⎛
⎝1 +*ρ*

*ρ* *−*

_{1 +}

*ρ*
*ρ*

_{2}
*−*1

⎞

⎠ (47)

(the second root is higher than 2, which is not an
admissible solution). Note that, for*ρ*= 4, we get*μ∗*= 1,
which agrees with the observation in Fig.2(a).

Therefore, the gain is given by

*G*= 21 +*ρ*
*ρ*

⎛
⎝1 +*ρ*

*ρ* *−*

_{1 +}

*ρ*
*ρ*

_{2}
*−*1

⎞

⎠* _{.}* (48)

*•* **Exponential: Using (26) we find that***μ∗* is the solution
of

*μ∗*=*aW*(*ρ*)*,* (49)

where*W*(*x*) =*y*is the real-valued Lambert’s*W* function
which solves the equation *yey* =*x*for*−*1*≤y≤*0 and

*−*1*/e≤x≤*0 [22]. Thus,

*G*= (1 +*ρ−*1)*W*(*ρ*)*.* (50)

Fig. 5 compares the gain of the uniform and the
expo-nential distributions as a function of *ρ*. The graphic
re-marks that, under exponential distributions, the difference
between the selective and the non-selective forwarding
scheme is much more significant. The better performance
of the exponential distribution compared to the uniform
may be attributed to the tailed shape. We may think that,
for a long-tailed distribution, the selective transmitter may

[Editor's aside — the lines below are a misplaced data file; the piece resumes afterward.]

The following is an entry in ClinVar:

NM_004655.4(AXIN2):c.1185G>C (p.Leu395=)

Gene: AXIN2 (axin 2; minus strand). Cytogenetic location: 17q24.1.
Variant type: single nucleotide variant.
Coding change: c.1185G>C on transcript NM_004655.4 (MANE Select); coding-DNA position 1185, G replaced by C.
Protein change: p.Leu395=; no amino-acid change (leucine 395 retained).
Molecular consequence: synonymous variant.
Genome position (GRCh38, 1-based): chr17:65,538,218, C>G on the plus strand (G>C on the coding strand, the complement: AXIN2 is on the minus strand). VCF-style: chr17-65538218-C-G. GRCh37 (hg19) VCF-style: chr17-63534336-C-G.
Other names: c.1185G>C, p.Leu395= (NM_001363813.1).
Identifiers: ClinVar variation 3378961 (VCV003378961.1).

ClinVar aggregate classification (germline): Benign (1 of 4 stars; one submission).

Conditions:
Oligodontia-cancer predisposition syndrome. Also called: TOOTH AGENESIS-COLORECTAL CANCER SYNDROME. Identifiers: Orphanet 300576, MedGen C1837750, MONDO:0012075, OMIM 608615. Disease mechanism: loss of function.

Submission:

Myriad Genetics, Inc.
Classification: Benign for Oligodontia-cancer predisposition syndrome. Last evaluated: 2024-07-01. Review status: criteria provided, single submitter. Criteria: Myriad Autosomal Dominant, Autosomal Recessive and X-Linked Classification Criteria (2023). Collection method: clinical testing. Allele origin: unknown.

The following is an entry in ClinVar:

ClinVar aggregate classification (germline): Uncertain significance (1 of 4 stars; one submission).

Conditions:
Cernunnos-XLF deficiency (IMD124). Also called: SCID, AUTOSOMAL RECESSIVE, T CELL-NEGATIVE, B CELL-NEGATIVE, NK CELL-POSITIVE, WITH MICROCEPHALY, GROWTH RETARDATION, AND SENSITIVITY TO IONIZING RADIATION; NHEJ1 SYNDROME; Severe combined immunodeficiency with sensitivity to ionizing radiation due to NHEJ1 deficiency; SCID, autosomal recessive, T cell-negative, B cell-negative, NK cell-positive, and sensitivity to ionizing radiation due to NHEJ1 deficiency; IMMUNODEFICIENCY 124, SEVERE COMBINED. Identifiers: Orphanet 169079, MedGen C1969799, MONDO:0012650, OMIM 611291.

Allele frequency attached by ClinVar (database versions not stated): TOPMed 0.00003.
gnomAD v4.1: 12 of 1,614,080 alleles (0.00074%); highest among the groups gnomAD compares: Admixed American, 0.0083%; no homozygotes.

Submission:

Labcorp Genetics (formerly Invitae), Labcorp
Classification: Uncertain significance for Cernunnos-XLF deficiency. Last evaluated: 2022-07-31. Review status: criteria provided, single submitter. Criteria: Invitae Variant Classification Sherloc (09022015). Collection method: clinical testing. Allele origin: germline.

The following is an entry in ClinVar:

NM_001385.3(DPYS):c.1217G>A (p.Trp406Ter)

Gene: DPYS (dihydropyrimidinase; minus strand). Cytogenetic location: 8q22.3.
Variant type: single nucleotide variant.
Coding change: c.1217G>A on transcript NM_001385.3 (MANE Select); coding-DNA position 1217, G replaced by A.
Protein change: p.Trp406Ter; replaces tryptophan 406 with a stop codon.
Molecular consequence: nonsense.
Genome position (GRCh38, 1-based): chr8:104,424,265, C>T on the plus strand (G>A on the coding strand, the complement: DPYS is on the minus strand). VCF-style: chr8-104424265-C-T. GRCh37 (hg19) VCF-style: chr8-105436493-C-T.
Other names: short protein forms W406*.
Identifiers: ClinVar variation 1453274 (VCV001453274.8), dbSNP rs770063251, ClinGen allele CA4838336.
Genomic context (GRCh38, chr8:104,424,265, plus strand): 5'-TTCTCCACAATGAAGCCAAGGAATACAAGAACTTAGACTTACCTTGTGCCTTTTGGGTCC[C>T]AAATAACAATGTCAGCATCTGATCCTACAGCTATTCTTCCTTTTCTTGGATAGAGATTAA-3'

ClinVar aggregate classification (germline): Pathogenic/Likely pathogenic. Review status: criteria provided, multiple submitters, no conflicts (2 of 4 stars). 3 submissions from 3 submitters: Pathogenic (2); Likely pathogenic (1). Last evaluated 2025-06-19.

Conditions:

be highly selective, saving energy for rare but *extremely*
*important*messages. This intuition is corroborated by the
following example.

*•* **Pareto**(one-sided): For this distribution, (29) can be used
to conclude that*μ∗* is the solution of

*μ∗* = *ρ*

(*a−*2)(1 +*μ∗*)*a−*2*.* (51)

Although for a generic *a* this equation does not have
an analytical solution (closed-form solutions for specific

0 2 4 6 8 10 1

1.5 2

ρ

Gain

Uniform Exponential

Fig. 5: Gain of the uniform and exponential distributions, as a

function of*ρ*.

values of *a* are possible), it can always be solved
nu-merically. Fig. 6 shows the gain of the optimal
selec-tive forwarding policy under a Pareto distribution, for
different values of parameter *a*. As stated before, it is
corroborated that the gain achieves higher values for a
Pareto distribution regarding to the other two distribution
types. Besides, for the Pareto distribution, the higher the
distribution parameter*a* is, the lower the gain is.

0 2 4 6 8 10

0 5 10

ρ

Gain

* a* = 2.01

* a* = 2.1

* a* = 3